6 Emerging Roles that are Reshaping the Workplace
I was recently in New York for a Wall Street Journal conference, where I served as a panelist speaking on how company leaders can find and retain the talent and resources they need. As I prepared my remarks, I came across some very interesting emerging jobs, such as “commercial space pilot” to navigate vessels for space tourism or “organ-implant designer.” It struck me anew that, as our world changes, roles will increasingly be a greenfield.
You’ve probably heard the statistic that 65% of children today will work in jobs that don’t exist yet. As a leader in your company’s talent practices, you may be wondering, “How do I hire talent to equip us for the future, when the future is morphing so rapidly?”
I can empathize. During the decade I was CHRO of Gap Inc., the retail industry was rocked by change—and it still is. Roles were evolving—from the retail store in Iowa or Texas to corporate headquarters in San Francisco to global manufacturing facilities.
It’s understandable to think of mapping future talent as daunting due to the constantly changing nature of business. But I prefer to over-index on the exciting aspects of this challenge. Few executives globally have the opportunity to shape the future of our workforces and workplaces. In my current role, I’m lucky enough to help some of these leaders navigate talent and organization in a new era. I thought I’d share with you several of the roles we see emerging in the talent landscape. They are industry-agnostic and HQ-related, but they could spur some interesting conversations in your company’s talent planning.
Trust Leaders. Trust is now so crucial to corporate competitiveness; two-thirds of consumers say they are attracted to a brand because it does what it says it will do and delivers on its promises. Trust leaders will not only protect customer data but also will help incorporate safety into every aspect of the customer experience. Even this definition is somewhat limited, as I could see this role growing to encompass trust for a company’s brand and corporate citizenship.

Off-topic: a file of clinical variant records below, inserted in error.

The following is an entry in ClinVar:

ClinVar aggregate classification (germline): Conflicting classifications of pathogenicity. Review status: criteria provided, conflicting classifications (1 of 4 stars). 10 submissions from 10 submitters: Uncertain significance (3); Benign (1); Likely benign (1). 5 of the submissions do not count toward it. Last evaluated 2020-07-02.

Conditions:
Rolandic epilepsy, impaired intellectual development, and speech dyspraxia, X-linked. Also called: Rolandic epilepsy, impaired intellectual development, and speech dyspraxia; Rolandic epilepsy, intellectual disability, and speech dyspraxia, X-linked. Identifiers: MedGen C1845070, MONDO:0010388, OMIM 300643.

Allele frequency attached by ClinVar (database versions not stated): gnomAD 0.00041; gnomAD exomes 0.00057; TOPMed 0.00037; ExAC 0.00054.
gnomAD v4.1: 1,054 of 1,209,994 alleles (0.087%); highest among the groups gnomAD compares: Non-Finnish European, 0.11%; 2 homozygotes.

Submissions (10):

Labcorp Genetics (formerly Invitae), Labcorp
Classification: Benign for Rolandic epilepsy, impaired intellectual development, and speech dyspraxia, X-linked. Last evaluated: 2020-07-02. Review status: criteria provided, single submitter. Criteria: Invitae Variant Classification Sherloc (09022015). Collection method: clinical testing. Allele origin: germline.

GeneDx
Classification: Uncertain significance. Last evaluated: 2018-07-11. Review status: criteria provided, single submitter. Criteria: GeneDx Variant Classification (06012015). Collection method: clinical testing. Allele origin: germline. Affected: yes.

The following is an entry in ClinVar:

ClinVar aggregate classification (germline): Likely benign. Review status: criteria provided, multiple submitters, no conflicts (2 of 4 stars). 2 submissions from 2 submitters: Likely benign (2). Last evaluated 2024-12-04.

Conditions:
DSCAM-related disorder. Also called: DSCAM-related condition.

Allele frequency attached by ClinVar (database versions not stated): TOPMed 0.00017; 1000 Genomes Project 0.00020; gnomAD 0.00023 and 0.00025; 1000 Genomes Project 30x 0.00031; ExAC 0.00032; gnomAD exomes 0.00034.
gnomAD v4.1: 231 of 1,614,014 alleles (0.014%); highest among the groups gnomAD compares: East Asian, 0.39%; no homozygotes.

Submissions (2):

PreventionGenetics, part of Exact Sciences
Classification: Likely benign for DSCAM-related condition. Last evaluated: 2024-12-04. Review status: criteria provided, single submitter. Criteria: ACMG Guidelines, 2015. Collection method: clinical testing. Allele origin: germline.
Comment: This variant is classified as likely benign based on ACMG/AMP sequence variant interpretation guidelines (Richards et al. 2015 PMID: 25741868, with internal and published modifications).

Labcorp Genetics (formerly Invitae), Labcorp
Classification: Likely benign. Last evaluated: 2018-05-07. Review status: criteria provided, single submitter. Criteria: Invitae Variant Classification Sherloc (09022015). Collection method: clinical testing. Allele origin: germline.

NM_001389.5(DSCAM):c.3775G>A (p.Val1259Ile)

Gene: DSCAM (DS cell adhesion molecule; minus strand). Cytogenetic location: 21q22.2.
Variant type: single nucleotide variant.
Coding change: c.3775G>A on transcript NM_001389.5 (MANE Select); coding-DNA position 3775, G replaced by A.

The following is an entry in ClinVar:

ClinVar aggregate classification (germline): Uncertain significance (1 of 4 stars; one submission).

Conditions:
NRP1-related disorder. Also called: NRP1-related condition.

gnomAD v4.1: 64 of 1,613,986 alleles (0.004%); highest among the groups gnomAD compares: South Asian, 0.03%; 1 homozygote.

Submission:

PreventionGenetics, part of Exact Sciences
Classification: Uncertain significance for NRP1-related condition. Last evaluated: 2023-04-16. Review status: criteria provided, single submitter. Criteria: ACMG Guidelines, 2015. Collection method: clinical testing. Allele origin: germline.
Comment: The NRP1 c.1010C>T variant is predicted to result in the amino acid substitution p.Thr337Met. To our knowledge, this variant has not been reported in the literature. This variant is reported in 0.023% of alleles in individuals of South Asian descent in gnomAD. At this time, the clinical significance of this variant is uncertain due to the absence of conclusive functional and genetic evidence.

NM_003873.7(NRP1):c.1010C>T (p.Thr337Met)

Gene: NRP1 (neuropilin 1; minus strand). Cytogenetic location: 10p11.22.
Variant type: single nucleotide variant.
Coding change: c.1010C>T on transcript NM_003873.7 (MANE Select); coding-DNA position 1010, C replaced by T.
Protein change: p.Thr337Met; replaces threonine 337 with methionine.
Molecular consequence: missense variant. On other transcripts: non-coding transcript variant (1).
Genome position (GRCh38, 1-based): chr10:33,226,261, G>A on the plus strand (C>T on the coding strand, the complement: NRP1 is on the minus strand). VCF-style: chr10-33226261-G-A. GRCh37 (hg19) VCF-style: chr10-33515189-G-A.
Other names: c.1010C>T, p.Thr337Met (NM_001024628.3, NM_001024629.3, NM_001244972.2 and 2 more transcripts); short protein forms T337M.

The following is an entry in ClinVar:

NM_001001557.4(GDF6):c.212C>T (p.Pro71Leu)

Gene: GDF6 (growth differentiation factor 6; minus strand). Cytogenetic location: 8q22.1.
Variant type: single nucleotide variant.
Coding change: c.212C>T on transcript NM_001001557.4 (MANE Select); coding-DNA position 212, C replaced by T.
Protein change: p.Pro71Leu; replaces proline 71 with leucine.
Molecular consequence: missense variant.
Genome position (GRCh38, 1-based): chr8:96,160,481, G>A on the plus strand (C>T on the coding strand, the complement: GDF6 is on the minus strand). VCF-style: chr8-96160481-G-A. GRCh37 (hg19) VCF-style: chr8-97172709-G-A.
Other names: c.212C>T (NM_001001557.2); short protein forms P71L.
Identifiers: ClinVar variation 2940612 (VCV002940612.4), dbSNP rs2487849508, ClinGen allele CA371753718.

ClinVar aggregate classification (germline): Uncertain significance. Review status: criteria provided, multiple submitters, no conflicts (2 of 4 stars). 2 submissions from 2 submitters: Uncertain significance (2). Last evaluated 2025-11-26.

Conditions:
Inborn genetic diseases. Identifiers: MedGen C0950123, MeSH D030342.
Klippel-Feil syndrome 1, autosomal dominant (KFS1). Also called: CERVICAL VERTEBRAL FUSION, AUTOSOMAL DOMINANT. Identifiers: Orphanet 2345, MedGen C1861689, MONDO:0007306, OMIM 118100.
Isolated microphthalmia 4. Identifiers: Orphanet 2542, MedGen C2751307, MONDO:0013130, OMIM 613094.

Marketing Monitors. These individuals will also have a role to play in trust. Functioning as an Ombudsperson, they will monitor automated outputs from bots or artificial intelligence, ensuring they mesh with—rather than contradict—brand values. Enterprise use of AI grew 271% over the past four years, so this type of oversight will become more crucial.
Growth Hackers. I’m sure we all know someone wired for this job—a person who enjoys rapid, almost restless, experimentation. Someone always in search of the Next Big Thing. These people will contribute to product and service development, driving innovation to unlock growth.
Chief Storytellers. This role already exists, just not in large numbers. Steve Clayton, Microsoft’s chief storyteller, put it best when describing his job: “It’s very easy to slip into celebrating yourself and celebrating your product, but it’s a lot more rewarding to go and find stories of where those products actually have an impact.” He shares the story of how he got this role in his TEDx Talk—and it’s worth watching. Storytellers rally around the larger brand and purpose, as well as how what a company does represents it, driving deeper emotional connections with customers.
Futurologists. Futurists have hit the Fortune 500—Ford Motor Co. employs in-house futurist Sheryl Connelly. I read about Sheryl in Business Insider a few years ago, where she described her role: “My job is specifically designed not to talk about cars or trucks. We have no shortage of automotive expertise inside the company. My job is to slow down the conversation and ask, ‘Are you sure young people will always see the car as a status symbol?’ … I call myself the ‘polite contrarian.’ ” What company doesn’t want to identify the next huge trend, from a surge in vegan eating to the sharing economy? But few organizations have institutionalized the role versus hiring ad hoc.
Cause Matchmakers. Purpose-led companies are the future, so cause matchmakers could be the evolution of sponsorship leaders. They will identify a broad range of opportunities to do good and deliver something back to customers and society at large. For example, REI funds research on the link between outdoor activities and health. A cause matchmaker could take that a step further, creating an ecosystem of organizations whose purpose matches REI’s. The matchmaker functions as the corporate lynchpin, to greater good.
I could mention so many more exciting new roles, but I’ll stop there. Did any of these spark thoughts of your organization? If so, it’s not too early to be hiring this type of talent. Hiring for tomorrow’s needs today is how many corporate titans broke the mold for true innovation.